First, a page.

Just Another Road!

Just Another Road!

[youtube https://www.youtube.com/watch?v=YY_9e-dB8M0?rel=0&w=640&h=360]
Here is a little video we made in Mexico during our trip to the Paso de Cortés. Compass doesn’t have the means to air it during the Superbowl, but we think you’ll enjoy it nonetheless. Click on the image above or watch at this link. Make sure you watch it full-screen!

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Comments (19)

  • Emil

    Nice to see the Firefly bike in action! I recently bought a pair of these Rat Trap Pass tires and absolutely love them.

    November 15, 2016 at 12:52 am
  • Pete

    I attempted to ride from Seattle to San Fransisco on Bon Jon Pass tires. After 6 flats in 650 miles, including 3 in 20 miles, I gave up and replaced them with Ribmos (all the Crescent City bike shop had). No more flats.

    November 15, 2016 at 4:45 am
    • Jan Heine, Editor, Bicycle Quarterly

      Sorry to hear about your bad luck with flats. Usually, when flats happen in such quick succession, the debris that punctured the tube still is stuck in the tire, and punctures the new tube in the same place. Replacing the tire is your best bet if you cannot find what caused multiple punctures – at least until you can carefully inspect it and remove the debris.

      November 15, 2016 at 8:50 pm
      • Frank B.

        Did you also include wide tires with some kind of flat protection in your recent tire test? I’d be especially interested in results for the Panaracer Pasela 650x42B. As you may remember, I’m one of the riders who get way too many flats even on GB Hetres. With Paselas I don’t get any flats anymore, but now I’m wondering how much power I loose. I don’t care much if I’m a bit slower, as I’m not a racer like you – but I’m curious.

        November 16, 2016 at 5:54 am
        • Jan Heine, Editor, Bicycle Quarterly

          Our most recent tire tests look at tire width, not different models. So we tested the same Compass Extralight tires in widths up to 54 mm to see whether wider tires roll slower (or faster). We already know that puncture-resistant tires roll slower – we tested that in our very first tire tests, published in Bicycle Quarterly 17.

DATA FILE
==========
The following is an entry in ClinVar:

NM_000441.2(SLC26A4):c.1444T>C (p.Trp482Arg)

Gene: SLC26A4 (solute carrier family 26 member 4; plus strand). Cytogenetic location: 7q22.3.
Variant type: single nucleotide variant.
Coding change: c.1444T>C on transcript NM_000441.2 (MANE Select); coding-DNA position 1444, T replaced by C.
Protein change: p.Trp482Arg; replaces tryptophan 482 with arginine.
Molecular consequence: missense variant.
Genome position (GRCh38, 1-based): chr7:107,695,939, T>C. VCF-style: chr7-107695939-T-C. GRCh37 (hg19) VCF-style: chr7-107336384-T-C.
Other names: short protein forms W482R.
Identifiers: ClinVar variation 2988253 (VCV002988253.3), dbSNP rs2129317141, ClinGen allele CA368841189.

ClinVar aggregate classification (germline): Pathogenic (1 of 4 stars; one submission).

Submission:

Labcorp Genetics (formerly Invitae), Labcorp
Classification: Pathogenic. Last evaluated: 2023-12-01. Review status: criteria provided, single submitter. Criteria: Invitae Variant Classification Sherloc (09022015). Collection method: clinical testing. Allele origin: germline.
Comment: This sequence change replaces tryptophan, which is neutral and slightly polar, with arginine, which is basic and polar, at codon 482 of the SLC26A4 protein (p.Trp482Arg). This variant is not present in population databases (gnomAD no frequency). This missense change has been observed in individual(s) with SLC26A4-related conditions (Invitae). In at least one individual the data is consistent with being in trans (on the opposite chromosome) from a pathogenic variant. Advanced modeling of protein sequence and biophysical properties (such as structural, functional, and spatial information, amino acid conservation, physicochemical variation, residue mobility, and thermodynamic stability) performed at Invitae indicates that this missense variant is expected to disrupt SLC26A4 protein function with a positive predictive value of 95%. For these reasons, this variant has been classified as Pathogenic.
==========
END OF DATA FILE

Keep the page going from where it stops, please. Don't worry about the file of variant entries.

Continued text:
Of course, tire choice always is a compromise. If you get a lot of flats, it makes sense to give up some speed and comfort in return to a more flat-resistant ride. Fortunately, with wider tires, most riders get very few flats, because the tires run at lower pressures and just roll over debris that would puncture a narrower, harder tire. But it all depends where you ride… if you are on the shoulders of highways that are strewn with debris from exploding truck tires, you will get more flats unless you switch to a heavily armored tire…

          November 16, 2016 at 8:15 am
    • B. Carfree

      In addition to what Jan said, if you took the typical route then you spent a lot of time north of Crescent City on debris-strewn shoulders (think motor vehicle tire wires). From Crescent City south, there’s a lot more riding on roads without shoulders that also have a lot less traffic and thus you would be much less exposed to those annoying wires as the travel lane gets swept clean of debris while shoulders don’t.
      I hope you knew to turn off of the main drag at Fortuna to Fern Bridge and then rolled the wonderful, but more challenging, Lost Coast. There’s both paved and unpaved options until the last 24 miles of the clay-based Usul Rd. That route avoids a lot of traffic (I’ve gone literally hours without seeing a car) and is quite an improvement over riding in the Richardson Grove dangerous mess on US 101.

      November 15, 2016 at 10:22 pm
    • Virgil Lynskey Walker

      Pete, I understand your frustration: I had a pair of German made tyres that were highly rated in reviews and found them hopeless for punctures and handling. I said a lot of bad things about them and swore off them, but plenty of people around me swear by them and report no problems. I can honestly say, tho, that I had a pair of Bon Jon Pass tyres that I rode on rough rough gravel, heavily trafficked highways, city streets, and bike paths here in Australia and in Japan in all weather and with all kinds of loads for a total of 6 flats in around 4500 km. Two of those were pinch flats due to excessive speed combined with inattention to tyre pressure on far too rough ground, three were from very fine & tough wires, and the sixth was I suspect a tube failure. Currently, I’m using a pair of Stampede Pass tyres in the same conditions with three punctures (all in the last week, in different parts of the rear tyre: one pinch flat, two pieces of sharp glass (time for a new tyre, maybe)) in 3250 km. Sometimes things happen.

      November 16, 2016 at 2:30 am
    • Mike G

      I had a number of flats early in my experience with GB & Compass tires…then realized that I hadn’t accepted wide tires “all the way.” I was still running at the max pressure on the sidewall (I think 90psi on 32c tires). Since moving to more like 65-70psi, the flats stopped and the tires wear more evenly.

      November 20, 2016 at 5:44 am
      • Jan Heine, Editor, Bicycle Quarterly